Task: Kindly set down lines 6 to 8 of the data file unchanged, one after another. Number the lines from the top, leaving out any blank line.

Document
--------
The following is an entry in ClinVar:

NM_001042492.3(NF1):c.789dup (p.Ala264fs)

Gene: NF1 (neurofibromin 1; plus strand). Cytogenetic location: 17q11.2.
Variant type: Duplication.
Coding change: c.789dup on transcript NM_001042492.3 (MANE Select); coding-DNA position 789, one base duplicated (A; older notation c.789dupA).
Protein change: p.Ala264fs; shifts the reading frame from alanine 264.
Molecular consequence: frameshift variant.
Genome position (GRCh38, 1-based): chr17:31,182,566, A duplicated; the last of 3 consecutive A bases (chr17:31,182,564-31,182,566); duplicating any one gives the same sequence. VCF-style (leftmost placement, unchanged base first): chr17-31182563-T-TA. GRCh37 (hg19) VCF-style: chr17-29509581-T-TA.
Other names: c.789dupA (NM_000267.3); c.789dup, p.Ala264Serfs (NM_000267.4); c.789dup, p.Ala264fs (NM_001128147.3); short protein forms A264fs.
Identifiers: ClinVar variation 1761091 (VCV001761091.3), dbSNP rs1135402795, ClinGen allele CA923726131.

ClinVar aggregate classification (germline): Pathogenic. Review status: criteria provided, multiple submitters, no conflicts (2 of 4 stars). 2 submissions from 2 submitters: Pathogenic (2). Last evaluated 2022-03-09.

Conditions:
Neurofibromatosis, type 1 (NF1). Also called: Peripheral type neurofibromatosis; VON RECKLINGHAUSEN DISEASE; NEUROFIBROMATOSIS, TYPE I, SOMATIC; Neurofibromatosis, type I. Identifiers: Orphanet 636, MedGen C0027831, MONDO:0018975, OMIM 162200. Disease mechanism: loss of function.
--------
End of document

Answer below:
Protein change: p.Ala264fs; shifts the reading frame from alanine 264.
Molecular consequence: frameshift variant.
Genome position (GRCh38, 1-based): chr17:31,182,566, A duplicated; the last of 3 consecutive A bases (chr17:31,182,564-31,182,566); duplicating any one gives the same sequence. VCF-style (leftmost placement, unchanged base first): chr17-31182563-T-TA. GRCh37 (hg19) VCF-style: chr17-29509581-T-TA.